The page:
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Disputed Cape St. Claire pier must go, lawsuit over erosion and property rights settled

A lawsuit between property owners and the Cape St. Claire Improvement Association was settled this month with the agreement that a pier built this spring would come down, but no easements would be granted for public access on the private land.

Alan Hyatt, an attorney representing three property owners, said he doesn’t think developers anticipated some homes becoming waterfront through erosion when the covenants were written more than 70 years ago. At one point the community-owned a strip of land separating the lots from the water, a beach for community residents to walk along.

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“What happens when a community-owned property washes away and then you end up with waterfront lots that weren’t anticipated when covenants were adopted in 1940s?” he said. “It’s a pretty interesting academic question that may have to wait for another set of circumstances.”

Cape St. Claire’s attorney Tim Larsen said they don’t dispute that some land has washed away and that the mean water level sits up against some of the homeowners’ lots now.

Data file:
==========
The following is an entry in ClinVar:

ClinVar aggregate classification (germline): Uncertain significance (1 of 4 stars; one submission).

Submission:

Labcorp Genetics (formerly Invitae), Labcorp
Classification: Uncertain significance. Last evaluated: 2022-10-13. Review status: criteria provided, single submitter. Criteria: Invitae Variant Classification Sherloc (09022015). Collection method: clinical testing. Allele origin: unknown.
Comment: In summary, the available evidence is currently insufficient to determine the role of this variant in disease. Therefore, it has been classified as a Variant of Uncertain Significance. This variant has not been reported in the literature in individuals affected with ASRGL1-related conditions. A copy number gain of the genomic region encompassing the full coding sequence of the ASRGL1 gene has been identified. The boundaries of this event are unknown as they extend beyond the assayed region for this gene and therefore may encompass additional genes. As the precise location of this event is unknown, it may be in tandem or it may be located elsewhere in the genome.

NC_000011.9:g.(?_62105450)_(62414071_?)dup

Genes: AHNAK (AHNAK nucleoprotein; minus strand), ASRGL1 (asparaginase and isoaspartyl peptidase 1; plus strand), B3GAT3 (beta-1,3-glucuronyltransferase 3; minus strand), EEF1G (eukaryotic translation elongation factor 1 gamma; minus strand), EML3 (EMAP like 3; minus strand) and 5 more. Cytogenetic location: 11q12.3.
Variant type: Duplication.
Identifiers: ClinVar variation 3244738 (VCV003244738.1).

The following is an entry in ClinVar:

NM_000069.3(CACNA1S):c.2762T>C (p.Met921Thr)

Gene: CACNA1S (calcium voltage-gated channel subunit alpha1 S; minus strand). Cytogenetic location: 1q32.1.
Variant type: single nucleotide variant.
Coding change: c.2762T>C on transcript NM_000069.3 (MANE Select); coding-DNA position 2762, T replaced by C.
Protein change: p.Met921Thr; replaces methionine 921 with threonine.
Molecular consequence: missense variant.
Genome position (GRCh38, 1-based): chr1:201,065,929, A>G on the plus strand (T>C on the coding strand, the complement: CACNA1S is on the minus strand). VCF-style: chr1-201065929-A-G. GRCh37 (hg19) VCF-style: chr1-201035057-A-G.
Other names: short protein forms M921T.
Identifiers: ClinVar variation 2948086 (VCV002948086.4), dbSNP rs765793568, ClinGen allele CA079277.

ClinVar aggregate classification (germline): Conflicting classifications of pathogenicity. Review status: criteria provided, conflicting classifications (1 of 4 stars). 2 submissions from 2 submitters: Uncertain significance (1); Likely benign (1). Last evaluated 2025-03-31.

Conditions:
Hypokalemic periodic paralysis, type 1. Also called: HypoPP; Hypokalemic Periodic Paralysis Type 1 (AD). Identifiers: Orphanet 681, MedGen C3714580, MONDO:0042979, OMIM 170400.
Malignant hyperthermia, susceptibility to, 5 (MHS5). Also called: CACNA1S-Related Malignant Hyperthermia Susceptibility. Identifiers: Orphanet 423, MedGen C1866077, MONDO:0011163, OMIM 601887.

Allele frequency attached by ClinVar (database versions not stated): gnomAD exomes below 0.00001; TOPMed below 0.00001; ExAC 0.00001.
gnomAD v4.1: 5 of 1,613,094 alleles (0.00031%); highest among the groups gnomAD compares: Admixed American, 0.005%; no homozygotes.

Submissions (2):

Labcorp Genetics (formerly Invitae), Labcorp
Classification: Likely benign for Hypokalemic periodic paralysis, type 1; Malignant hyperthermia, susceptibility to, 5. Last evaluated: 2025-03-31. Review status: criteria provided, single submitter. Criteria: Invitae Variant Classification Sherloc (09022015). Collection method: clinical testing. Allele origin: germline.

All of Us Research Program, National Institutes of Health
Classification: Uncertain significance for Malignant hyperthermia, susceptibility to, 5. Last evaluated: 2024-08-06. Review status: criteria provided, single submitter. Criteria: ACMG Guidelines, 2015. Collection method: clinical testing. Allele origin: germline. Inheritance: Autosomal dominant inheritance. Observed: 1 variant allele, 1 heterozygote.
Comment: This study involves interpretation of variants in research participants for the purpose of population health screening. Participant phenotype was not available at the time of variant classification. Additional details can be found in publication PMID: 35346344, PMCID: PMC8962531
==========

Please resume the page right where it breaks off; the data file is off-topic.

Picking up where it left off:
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But he said the association’s riparian rights are specified in covenant agreements created when the development was first built in 1949, and regardless of who owns the lot the developer has reserved riparian rights.

“You can reserve the riparian rights to the property when you sell it,” he said. “Whoever then holds the property expressly gives it to them by the deed.”

The covenant states that the River Bay Co., the predecessor to the homeowner’s association, reserved riparian rights to the land it owned in 1949 and would come to develop as Cape St. Claire.

Larsen said they had no choice but to sue the property owners to protect their rights. The settlement specifies the community association owns the riparian rights to 1224 and 1222 River Bay Road. Complaints related to a third property were dismissed without prejudice.

Hyatt said he thinks an appellate court would find that 1224 and 1222 River Bay Road have riparian rights, but to get there would have taken time and money. The settlement doesn’t include an easement, so the public doesn’t have the right to walk over the property, Hyatt said.

River Bay Properties LLC needs to remove the pier at 1224 River Bay Road within 90 days and cannot build another pier without the association’s permission.

Larsen said he is frustrated the county didn’t investigate further before approving permits to build the piers at 1222 and 1224 River Bay Road.

Environmental Policy Director Matt Johnston said the system worked as it should have, with the parties coming to an agreement through the court. The county approved the permits based on the information it had about land ownership, notwithstanding the covenant agreement between developer and homeowner.

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